The effect of intravenous fresh frozen plasma administration on fibrinogen and albumin concentrations in sick neonatal foals

A. R. Hollis, P. A. Wilkins, B. Tennent-Brown, J. E. Palmer, R. C. Boston

Research output: Contribution to journalArticle


This study investigated the immediate (6 h or less) effects of fibrinogen and albumin contained in transfused equine origin fresh frozen plasma on those proteins when measured in sick neonatal foals. Fibrinogen and albumin concentrations were measured in the administered plasma and in 31 sick foals at admission to a referral neonatal intensive care unit. Additional samples were obtained from the foals at 2 and 6 h following transfusion. No changes in albumin concentration were recognised. The main determinant of fibrinogen concentration following transfusion was the concentration of fibrinogen in the foal at admission. Importantly, intravenous transfusion of equine fresh frozen plasma did not result in immediate (6 h or less) increases or decreases in the fibrinogen concentration in the recipient foals. Fibrinogen from the donor contained within transfused plasma will not directly affect fibrinogen concentrations measured at later times.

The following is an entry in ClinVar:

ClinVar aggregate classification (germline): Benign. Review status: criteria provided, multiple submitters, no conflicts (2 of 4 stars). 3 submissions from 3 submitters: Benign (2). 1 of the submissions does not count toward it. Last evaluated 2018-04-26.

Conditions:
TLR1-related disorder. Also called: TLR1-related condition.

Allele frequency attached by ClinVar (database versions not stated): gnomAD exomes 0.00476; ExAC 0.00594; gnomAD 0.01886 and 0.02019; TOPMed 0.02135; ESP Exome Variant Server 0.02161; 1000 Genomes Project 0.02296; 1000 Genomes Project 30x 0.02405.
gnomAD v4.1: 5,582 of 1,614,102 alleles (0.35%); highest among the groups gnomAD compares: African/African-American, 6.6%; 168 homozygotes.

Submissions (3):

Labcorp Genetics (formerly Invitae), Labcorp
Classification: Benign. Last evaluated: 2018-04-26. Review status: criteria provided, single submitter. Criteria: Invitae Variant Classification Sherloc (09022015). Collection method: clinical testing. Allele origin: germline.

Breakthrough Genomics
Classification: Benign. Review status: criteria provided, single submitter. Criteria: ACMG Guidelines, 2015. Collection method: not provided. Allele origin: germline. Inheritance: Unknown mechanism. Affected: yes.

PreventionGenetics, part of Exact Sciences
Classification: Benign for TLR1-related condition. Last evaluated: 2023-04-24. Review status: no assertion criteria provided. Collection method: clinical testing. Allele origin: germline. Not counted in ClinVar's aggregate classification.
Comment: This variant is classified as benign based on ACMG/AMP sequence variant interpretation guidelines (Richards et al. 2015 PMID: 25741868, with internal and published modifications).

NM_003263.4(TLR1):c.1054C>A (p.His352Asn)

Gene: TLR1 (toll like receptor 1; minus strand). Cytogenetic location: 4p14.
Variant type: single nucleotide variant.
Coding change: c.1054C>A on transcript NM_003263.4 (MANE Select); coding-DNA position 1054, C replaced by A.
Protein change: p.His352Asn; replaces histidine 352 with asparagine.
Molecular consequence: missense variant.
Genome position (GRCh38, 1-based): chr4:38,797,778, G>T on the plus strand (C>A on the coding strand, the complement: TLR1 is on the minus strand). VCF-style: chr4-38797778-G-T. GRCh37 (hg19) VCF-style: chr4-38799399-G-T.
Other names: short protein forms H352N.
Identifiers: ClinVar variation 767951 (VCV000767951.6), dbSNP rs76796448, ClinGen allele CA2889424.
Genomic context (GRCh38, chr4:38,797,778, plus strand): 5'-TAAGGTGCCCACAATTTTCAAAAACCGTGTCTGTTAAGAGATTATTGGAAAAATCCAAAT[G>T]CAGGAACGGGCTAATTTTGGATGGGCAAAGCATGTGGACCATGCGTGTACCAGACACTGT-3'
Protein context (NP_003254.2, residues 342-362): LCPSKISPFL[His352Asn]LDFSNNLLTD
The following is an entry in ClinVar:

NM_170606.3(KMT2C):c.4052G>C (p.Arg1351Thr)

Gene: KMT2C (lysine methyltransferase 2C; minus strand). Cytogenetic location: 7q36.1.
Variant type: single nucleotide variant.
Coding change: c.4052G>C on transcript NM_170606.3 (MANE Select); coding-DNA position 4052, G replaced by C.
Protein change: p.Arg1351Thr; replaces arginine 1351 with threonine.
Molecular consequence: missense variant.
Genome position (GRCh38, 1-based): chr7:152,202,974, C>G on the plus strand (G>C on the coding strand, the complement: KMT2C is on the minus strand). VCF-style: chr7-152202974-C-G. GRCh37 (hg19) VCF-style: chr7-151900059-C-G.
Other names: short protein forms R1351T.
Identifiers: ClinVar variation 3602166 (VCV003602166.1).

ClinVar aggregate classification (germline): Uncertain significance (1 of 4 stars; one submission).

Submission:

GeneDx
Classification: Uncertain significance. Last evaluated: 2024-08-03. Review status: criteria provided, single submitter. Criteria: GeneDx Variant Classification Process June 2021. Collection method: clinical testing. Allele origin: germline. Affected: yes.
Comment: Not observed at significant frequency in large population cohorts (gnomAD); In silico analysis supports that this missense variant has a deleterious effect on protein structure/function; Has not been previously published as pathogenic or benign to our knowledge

Original languageEnglish (US)
Pages (from-to)145-149
Number of pages5
JournalEquine Veterinary Education
Issue number3
StatePublished - Mar 1 2016



  • Acute phase protein
  • Horse
  • Inflammatory mediator
  • Neonate
  • Transfusion medicine

ASJC Scopus subject areas

  • Equine

Cite this